Lyster v. Town of Las Vegas, 75 N.M. 427, 405 P.2d 665 (1965)

Sept. 7, 1965 · Supreme Court of New Mexico · No. 7574
75 N.M. 427, 405 P.2d 665

405 P.2d 665

LOUIS LYSTER, GENERAL CONTRACTOR, INC. and U. S. Fidelity & Guaranty Company, a corporation, Plaintiffs-Third Party Defendants-Appellants, v. TOWN OF LAS VEGAS and T. E. Scanlon & Associates, Defendants-Third Party Plaintiffs-Appellees, T. E. Scanlon & Associates, Cross-Appellant, Town of Las Vegas, Louis Lyster, General Contractor, Inc., and U. S. Fidelity & Guaranty Company, Cross-Appellees.

No. 7574.

Supreme Court of New Mexico.

Sept. 7, 1965.

*428Henry E. Blattman, Las Vegas, Charles E. Barnhart, Albuquerque, for appellants.

Donald A. Martinez, Las Vegas, for Town of Las Vegas.

Zinn & Donnell, Santa Fe, for T. E. Scanlon & Associates.

CARMODY, Chief Justice.

This action was originally commenced as a declaratory judgment proceeding which sought to determine who was at fault for a defect that developed in the construction of a sewage treatment plant for the Town of Las Vegas, New Mexico. From a judgment in favor of the Town on a third-party complaint, appellant Lyster, together with its surety, prosecute this appeal and the appellee Scanlon has cross-appealed under our Rule 17(2) (§ 21-2-1 (17) (2), N.M. S.A.1953),

Although there is some discrepancy as to the proper business or legal names of some of the parties, it is of no consequence insofar as this decision is concerned, and, for simplicity, we will refer to the parties only as “Lyster,” “Scanlon” and the “Town.”

Scanlon, an engineering firm, contracted with the Town to design plans for, and supervise construction of, the sewage treatment plant. Lyster entered into a contract with the Town to do the actual construction of the project. The United States Fidelity & Guaranty Company was the surety for Lyster on the project.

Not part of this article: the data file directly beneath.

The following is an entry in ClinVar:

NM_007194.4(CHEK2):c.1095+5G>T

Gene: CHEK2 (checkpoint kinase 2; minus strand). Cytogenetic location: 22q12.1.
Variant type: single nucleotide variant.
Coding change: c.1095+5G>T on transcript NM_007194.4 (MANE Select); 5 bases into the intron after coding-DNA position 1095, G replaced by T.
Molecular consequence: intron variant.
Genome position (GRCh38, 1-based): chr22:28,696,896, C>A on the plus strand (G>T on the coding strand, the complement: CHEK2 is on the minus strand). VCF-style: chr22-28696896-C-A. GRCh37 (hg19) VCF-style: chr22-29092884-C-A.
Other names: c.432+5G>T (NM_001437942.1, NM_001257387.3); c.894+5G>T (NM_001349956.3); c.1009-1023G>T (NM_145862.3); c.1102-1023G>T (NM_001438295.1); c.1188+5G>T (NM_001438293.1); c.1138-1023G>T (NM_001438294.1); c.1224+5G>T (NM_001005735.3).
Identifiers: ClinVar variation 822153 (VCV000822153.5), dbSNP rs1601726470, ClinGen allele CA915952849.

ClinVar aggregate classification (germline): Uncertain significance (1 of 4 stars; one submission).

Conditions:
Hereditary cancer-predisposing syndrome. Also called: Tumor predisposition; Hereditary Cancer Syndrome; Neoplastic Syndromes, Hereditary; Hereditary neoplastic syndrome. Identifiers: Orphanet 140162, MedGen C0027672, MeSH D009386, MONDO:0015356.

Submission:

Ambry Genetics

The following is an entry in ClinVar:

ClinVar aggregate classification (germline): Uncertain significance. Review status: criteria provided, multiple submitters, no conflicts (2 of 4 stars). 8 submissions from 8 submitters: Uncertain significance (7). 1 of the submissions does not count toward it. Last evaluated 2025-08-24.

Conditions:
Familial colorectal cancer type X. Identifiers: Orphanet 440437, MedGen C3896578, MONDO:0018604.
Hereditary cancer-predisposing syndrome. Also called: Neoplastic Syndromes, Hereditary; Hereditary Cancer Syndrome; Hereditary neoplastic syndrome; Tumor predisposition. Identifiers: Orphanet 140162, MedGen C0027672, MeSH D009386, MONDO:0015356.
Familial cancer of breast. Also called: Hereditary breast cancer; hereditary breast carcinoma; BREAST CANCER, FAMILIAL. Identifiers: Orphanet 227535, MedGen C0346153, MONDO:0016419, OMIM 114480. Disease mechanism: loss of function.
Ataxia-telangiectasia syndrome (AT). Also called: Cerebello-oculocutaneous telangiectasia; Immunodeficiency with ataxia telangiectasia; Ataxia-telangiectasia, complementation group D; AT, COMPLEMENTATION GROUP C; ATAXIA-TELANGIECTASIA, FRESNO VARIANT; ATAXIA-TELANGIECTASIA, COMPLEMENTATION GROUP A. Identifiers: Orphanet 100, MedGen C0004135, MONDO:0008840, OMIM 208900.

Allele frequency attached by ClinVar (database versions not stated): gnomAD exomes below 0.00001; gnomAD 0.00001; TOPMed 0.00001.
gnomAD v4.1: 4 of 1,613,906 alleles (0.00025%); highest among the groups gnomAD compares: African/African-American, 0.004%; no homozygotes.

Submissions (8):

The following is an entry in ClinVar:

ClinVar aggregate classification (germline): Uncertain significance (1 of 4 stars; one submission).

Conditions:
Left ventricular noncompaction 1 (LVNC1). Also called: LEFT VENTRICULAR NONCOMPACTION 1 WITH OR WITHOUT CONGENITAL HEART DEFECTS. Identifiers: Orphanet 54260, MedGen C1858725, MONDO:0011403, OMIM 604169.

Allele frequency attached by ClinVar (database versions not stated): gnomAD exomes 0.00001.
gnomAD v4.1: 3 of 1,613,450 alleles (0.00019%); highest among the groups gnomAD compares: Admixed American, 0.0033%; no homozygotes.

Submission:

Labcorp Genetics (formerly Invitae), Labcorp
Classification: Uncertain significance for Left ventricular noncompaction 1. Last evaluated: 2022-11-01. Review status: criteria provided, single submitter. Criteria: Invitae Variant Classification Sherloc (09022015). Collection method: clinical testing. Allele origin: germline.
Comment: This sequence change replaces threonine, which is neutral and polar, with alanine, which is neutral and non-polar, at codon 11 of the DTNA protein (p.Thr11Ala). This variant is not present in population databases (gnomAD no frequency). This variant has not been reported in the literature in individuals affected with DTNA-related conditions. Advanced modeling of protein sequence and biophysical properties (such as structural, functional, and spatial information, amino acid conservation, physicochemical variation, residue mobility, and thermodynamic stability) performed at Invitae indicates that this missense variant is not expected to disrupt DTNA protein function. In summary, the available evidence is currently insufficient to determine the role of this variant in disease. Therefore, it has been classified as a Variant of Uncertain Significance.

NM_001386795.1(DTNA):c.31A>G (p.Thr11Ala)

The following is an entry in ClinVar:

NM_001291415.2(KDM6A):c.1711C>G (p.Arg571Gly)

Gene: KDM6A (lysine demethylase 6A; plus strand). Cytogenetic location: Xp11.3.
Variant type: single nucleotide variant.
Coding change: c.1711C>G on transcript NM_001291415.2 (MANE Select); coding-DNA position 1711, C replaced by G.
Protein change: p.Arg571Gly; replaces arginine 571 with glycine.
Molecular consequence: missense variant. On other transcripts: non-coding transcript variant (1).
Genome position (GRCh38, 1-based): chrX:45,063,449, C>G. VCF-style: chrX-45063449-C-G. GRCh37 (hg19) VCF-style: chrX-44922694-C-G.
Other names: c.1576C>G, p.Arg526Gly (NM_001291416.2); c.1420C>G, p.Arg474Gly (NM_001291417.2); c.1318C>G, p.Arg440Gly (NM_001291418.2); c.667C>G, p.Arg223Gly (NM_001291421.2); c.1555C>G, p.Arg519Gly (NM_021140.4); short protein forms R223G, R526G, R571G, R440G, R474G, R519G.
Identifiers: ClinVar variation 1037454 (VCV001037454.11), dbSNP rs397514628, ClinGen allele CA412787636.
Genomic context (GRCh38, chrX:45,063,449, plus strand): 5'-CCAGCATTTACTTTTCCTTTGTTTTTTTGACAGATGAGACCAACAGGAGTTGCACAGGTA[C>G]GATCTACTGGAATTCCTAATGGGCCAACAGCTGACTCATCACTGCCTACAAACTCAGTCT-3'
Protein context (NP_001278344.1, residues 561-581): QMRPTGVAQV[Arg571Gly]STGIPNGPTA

Lyster proceeded under the contract and substantially completed the contract with the exception of cleaning the Town’s old sewage tank and laying a slab of concrete in the roadway approaching the new sewage treatment facility. Upon testing of the completed sewage treatment facility, a defect or fault in the structure appeared. The contractor notified the engineer, who immediately drew plans to remedy the defect. Lyster, as an individual, filed a de*429claratory judgment action against Scanlon and the Town to determine who would pay the cost of approximately $12,500.00 to effectuate the proposed remedy. The Town, by a third-party complaint, sought damages from Lyster and the United States Fidelity & Guaranty Company and also joined Scanlon as third-party defendants. Answers of third-party defendants were filed, with Lyster and United States Fidelity & Guaranty Company cross-claiming against Scanlon, and the Town counterclaiming against Scanlon.

The trial court, sitting without a jury, found that both the contractor and the engineer were in breach of contract, which breaches were contributing causes of the defect that appeared in the construction of the sewage facility. The findings of the trial court fail to determine the specific result of each breach, i. e., there is no determination of proximate cause. On the basis of these findings, the trial court entered a joint judgment against Lyster, United States Fidelity & Guaranty Company and Scanlon in the amount of $19,-043.00. Further, the court entered judgment against Lyster and United States Fidelity & Guaranty Company for the additional sum of $15,417.00, plus the amount of $50.00 per weather-working day from and after February 26, 1963, until completion of the sewage treatment plant according to the contract.

Following the appeal, briefs were submitted on behalf of Lyster and Scanlon, but the Town failed to file a brief and therefore our decision will be based only upon the briefs on file.

Although numerous and sundry issues were raised by appellants’ and cross-appellant’s briefs, it is only necessary that one of such issues be discussed. That is the point raised by appellants’ brief that the trial court’s finding of $20,000.00 actual damages and subsequent entry of a judgment for $19,043.00 is unsupported by substantial evidence and therefore constitutes reversible error. Appellants cite us to Simpson on Contract, page 530, for the proposition, “Damages must be proved with reasonable certainty or only a judgment for nominal damages will be rendered.” Although not in the exact language, this court, in effect, stated the same principle in the case of Nichols v. Anderson, 1939, 43 N.M. 296, 92 P.2d 781, when we stated: